From stained glass to stem cells, science shines on campus April 5
The University of Wisconsin–Madison will offer a science smorgasbord to the public at the sixth annual Science Expeditions on Saturday, April 5.
Participants look at insects at the “Who’s Who of the Insect Word” booth during Science Expeditions 2007. This year’s Science Expeditions will be held on Saturday, April 5.
Photo: Aaron Mayes
Learners of all ages are invited to explore the wonders and excitement of science through breathtaking demonstrations, interactive "Exploration Stations" and exhibits at science venues across campus.
The daylong celebration of scientific exploration upholds the university’s long-standing commitment to outreach as described by the Wisconsin Idea, the notion that the boundaries of the university extend to the state borders and beyond.
"We want to connect learners with the science outreach resources at UW–Madison that are available all year round, including people, venues and programs," says outreach specialist Tom Zinnen.
Much of the activity on campus will center around Engineering Centers and Engineering Hall, where nearly 50 Exploration Stations will welcome hands-on investigation of topics ranging from rockets to genetics to cheese-making. Open from 1-4 p.m., the stations offer a chance to meet and talk with scientists involved in the research.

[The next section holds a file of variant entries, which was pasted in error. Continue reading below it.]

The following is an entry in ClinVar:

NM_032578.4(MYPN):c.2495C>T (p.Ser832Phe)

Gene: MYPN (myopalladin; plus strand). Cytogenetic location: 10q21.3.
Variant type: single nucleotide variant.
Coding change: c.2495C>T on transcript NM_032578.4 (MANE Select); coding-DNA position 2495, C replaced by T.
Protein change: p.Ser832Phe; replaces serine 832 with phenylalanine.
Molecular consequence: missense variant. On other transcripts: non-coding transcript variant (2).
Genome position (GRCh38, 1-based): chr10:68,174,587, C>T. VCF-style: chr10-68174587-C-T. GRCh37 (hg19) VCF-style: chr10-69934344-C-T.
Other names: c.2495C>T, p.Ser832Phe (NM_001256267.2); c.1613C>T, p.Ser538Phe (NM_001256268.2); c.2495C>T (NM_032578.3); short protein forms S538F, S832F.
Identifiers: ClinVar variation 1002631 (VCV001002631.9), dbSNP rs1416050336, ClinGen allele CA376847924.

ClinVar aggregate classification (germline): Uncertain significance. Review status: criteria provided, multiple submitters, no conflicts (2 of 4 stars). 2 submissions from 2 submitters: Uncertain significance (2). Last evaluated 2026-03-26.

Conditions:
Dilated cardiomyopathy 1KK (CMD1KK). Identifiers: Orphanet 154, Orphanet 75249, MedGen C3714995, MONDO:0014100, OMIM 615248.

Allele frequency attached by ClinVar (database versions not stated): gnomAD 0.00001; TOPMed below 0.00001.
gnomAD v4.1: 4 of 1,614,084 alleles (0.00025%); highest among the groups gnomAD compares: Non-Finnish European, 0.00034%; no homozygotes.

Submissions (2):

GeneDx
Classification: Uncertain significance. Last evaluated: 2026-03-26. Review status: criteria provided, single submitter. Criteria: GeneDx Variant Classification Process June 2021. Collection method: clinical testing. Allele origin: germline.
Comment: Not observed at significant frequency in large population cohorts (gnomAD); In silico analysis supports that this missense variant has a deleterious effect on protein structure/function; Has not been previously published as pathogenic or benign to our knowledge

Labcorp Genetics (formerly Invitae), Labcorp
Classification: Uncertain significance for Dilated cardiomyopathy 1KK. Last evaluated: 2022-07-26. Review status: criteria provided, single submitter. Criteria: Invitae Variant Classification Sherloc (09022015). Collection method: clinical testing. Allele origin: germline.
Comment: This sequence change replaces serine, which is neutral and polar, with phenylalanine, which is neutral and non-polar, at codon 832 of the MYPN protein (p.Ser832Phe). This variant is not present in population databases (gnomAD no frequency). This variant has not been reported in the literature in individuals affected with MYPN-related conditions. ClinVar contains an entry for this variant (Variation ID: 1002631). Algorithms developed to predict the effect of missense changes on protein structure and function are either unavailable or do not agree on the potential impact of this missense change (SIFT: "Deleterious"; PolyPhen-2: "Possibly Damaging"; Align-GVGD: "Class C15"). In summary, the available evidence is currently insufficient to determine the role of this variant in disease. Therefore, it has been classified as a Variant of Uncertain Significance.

The popular demonstrations "Micro Safari," "Science is Fun" and "The Wonders of Physics" will return this year, along with two new Science Spectaculars.
At "Medieval Nanotechnologists," budding artists will learn how medieval artisans used nanotechnology to create beautiful stained glass and can even make their own stained-glass windows using nanoparticles of gold and silver.
Or indulge your inner thespian with a visit to the "’Science in a Box’ Theater" troupe from the Madison Area Technical College as they act out basic scientific principles and methods.
Multiple showings of the Science Spectaculars will run from noon-5 p.m. at Engineering Hall, Engineering Centers and Mechanical Engineering.
Several other science venues across campus will also be joining in the festivities with extended hours and special presentations. Get a satellite’s view of Earth’s atmosphere with a new 3-D interactive weather globe in the Atmospheric, Oceanic and Space Sciences Building, or take a peek at live human embryonic stem cells in the Biotechnology Center. Other venues include the Geology Museum in Weeks Hall, Ingersoll Physics Museum in Chamberlin Hall, and the D.C. Smith and Botany greenhouses.
All events are free and open to the public. For details, including parking, call Visitor and Information Programs at (608) 263-2400. A map of venues and complete schedule of Science Expeditions events, as well as information about other science outreach programs throughout the year, is available here.